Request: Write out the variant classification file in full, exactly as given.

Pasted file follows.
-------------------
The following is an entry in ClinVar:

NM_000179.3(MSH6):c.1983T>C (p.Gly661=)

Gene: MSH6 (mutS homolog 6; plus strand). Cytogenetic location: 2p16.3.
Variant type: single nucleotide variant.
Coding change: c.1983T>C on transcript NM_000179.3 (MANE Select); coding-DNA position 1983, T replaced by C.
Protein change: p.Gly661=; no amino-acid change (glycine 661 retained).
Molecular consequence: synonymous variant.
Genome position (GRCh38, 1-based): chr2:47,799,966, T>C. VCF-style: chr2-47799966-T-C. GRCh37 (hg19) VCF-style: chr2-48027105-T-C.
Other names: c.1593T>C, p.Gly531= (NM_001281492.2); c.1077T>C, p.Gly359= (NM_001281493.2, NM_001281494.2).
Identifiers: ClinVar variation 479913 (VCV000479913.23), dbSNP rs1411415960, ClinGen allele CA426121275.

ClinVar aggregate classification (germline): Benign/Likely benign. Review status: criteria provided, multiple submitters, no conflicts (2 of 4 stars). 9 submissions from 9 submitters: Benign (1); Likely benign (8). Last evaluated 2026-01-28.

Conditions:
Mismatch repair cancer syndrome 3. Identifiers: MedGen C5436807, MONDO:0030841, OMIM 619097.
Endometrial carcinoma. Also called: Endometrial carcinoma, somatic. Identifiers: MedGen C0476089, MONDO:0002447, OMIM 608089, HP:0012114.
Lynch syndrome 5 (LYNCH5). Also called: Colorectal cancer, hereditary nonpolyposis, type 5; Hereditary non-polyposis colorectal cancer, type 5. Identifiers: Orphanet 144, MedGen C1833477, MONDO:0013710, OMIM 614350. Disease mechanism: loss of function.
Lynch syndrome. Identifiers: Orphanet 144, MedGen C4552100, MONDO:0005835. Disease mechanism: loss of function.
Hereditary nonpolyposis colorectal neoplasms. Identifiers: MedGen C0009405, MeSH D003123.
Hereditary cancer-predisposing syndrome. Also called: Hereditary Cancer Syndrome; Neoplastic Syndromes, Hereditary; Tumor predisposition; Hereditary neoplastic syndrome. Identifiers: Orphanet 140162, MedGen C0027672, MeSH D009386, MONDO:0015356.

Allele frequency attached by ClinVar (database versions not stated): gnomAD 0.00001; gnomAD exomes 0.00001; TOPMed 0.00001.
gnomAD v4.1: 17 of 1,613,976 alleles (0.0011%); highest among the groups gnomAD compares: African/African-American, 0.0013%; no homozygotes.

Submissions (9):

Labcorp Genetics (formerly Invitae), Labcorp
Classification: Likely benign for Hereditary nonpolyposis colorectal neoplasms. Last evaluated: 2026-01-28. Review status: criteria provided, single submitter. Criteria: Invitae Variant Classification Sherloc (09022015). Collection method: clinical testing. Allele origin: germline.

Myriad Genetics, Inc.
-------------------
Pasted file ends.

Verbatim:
The following is an entry in ClinVar:

NM_000179.3(MSH6):c.1983T>C (p.Gly661=)

Gene: MSH6 (mutS homolog 6; plus strand). Cytogenetic location: 2p16.3.
Variant type: single nucleotide variant.
Coding change: c.1983T>C on transcript NM_000179.3 (MANE Select); coding-DNA position 1983, T replaced by C.
Protein change: p.Gly661=; no amino-acid change (glycine 661 retained).
Molecular consequence: synonymous variant.
Genome position (GRCh38, 1-based): chr2:47,799,966, T>C. VCF-style: chr2-47799966-T-C. GRCh37 (hg19) VCF-style: chr2-48027105-T-C.
Other names: c.1593T>C, p.Gly531= (NM_001281492.2); c.1077T>C, p.Gly359= (NM_001281493.2, NM_001281494.2).
Identifiers: ClinVar variation 479913 (VCV000479913.23), dbSNP rs1411415960, ClinGen allele CA426121275.

ClinVar aggregate classification (germline): Benign/Likely benign. Review status: criteria provided, multiple submitters, no conflicts (2 of 4 stars). 9 submissions from 9 submitters: Benign (1); Likely benign (8). Last evaluated 2026-01-28.

Conditions:
Mismatch repair cancer syndrome 3. Identifiers: MedGen C5436807, MONDO:0030841, OMIM 619097.
Endometrial carcinoma. Also called: Endometrial carcinoma, somatic. Identifiers: MedGen C0476089, MONDO:0002447, OMIM 608089, HP:0012114.
Lynch syndrome 5 (LYNCH5). Also called: Colorectal cancer, hereditary nonpolyposis, type 5; Hereditary non-polyposis colorectal cancer, type 5. Identifiers: Orphanet 144, MedGen C1833477, MONDO:0013710, OMIM 614350. Disease mechanism: loss of function.
Lynch syndrome. Identifiers: Orphanet 144, MedGen C4552100, MONDO:0005835. Disease mechanism: loss of function.
Hereditary nonpolyposis colorectal neoplasms. Identifiers: MedGen C0009405, MeSH D003123.
Hereditary cancer-predisposing syndrome. Also called: Hereditary Cancer Syndrome; Neoplastic Syndromes, Hereditary; Tumor predisposition; Hereditary neoplastic syndrome. Identifiers: Orphanet 140162, MedGen C0027672, MeSH D009386, MONDO:0015356.

Allele frequency attached by ClinVar (database versions not stated): gnomAD 0.00001; gnomAD exomes 0.00001; TOPMed 0.00001.
gnomAD v4.1: 17 of 1,613,976 alleles (0.0011%); highest among the groups gnomAD compares: African/African-American, 0.0013%; no homozygotes.

Submissions (9):

Labcorp Genetics (formerly Invitae), Labcorp
Classification: Likely benign for Hereditary nonpolyposis colorectal neoplasms. Last evaluated: 2026-01-28. Review status: criteria provided, single submitter. Criteria: Invitae Variant Classification Sherloc (09022015). Collection method: clinical testing. Allele origin: germline.

Myriad Genetics, Inc.